State ex rel. Gay v. Mihm

Decision Date16 February 1994
Docket NumberNo. 92-2560,92-2560
Citation626 N.E.2d 666,68 Ohio St.3d 315
PartiesThe STATE ex rel. GAY, Appellee, v. MIHM, Admr., et al., Appellants.
CourtOhio Supreme Court


In a workers' compensation case involving permanent total disability, where the facts of the case indicate that there is a substantial likelihood that a claimant is permanently and totally disabled, courts are not and will not be precluded from ordering the Industrial Commission, in a mandamus action, to award permanent total disability benefits notwithstanding the so-called "some evidence" rule.

Appellee, George V. Gay, suffered several industrial injuries during his employment with the city of Cincinnati water department. The last injury occurred on March 22, 1985, when appellee fell backwards while pulling on a length of pipe. A workers' compensation claim resulting from the March 1985 injury was recognized for "strain back * * *; * * * aggravation of pre-existing arthritic changes of the lumbar spine, sclerosis, spondylolisthesis and fracture of the pars interaticulais."

Finding himself unable to return to work following the March 1985 injury, appellee filed, in December 1988, an application for permanent total disability compensation. A statement included in the application provides:

"It should be noted that this 59 year old claimant has only a 9th grade education and that he worked soley [sic ] as a construction laborer for 29 years and 5 months with the City of Cincinnati Water Works Department prior to this injury. His duties included the laying of pipe, digging ditches, carrying pipe and other heavy equipment. In addition to this he also acted as a truck driver for the Cincinnati Water Works. These are the only duties ever carried out by this claimant until it became impossible for him to continue in the performance of his job due to recognized disability in his compensation claims."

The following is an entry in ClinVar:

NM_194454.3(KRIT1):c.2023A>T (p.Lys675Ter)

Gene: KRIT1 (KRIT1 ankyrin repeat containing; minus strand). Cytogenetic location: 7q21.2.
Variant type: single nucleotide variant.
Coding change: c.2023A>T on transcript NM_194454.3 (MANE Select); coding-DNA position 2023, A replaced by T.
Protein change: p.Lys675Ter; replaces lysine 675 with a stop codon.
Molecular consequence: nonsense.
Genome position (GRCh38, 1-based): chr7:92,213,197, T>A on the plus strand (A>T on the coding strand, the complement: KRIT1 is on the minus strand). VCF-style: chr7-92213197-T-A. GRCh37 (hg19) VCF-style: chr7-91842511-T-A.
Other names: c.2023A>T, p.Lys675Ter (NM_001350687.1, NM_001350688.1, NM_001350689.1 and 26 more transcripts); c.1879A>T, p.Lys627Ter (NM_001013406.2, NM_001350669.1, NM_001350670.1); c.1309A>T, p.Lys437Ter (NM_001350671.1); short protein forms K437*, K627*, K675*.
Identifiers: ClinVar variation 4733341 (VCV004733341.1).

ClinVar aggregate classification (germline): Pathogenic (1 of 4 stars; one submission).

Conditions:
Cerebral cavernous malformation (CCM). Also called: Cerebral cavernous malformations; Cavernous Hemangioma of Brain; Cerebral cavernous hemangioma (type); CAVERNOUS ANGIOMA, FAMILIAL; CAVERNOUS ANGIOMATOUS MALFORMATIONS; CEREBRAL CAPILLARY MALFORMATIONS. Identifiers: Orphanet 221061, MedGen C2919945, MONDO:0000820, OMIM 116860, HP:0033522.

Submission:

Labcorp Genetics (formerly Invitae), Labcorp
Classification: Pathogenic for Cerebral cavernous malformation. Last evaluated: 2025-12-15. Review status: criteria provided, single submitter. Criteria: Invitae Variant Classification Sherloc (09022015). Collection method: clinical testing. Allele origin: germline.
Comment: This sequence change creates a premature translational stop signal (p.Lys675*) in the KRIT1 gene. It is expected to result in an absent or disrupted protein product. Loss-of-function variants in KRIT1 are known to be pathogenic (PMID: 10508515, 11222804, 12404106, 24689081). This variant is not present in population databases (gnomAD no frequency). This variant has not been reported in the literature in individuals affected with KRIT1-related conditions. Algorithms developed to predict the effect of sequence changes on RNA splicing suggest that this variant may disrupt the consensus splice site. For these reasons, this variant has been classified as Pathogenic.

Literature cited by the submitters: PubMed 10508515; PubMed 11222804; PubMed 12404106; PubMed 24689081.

In support of his application for permanent total disability compensation, appellee submitted the medical reports of Dr. Daniel N. Berning and Dr. Lenzy G. Southall. Dr. Berning's 1986 report states, in part, that:

"We are now at the point where [appellee] is considered a [sic ] permanent total disability * * *. [Appellee] is a sincere individual but has reached the point where he is not expecting to go back to his former duties. I suppose an exception would be if he could be in a strictly supervisory capacity but then riding in trucks and such is not conducive to comfort of his low back because of the nature of that problem.

" * * * We have established [appellee], in my opinion, as a [sic ] permanent and total disability. He is relatively young being only 56 years of age but his work is that of a young man until as an old man he is unable to follow those duties."

Dr. Southall's report, dated November 1, 1988, states, in part: " * * * I have treated * * * [appellee] continuously for his lumbar muscle strain and it is my opinion that [appellee] is permanently and totally disabled to work. It is also my opinion that [appellee] is one hundred (100) percent totally disabled."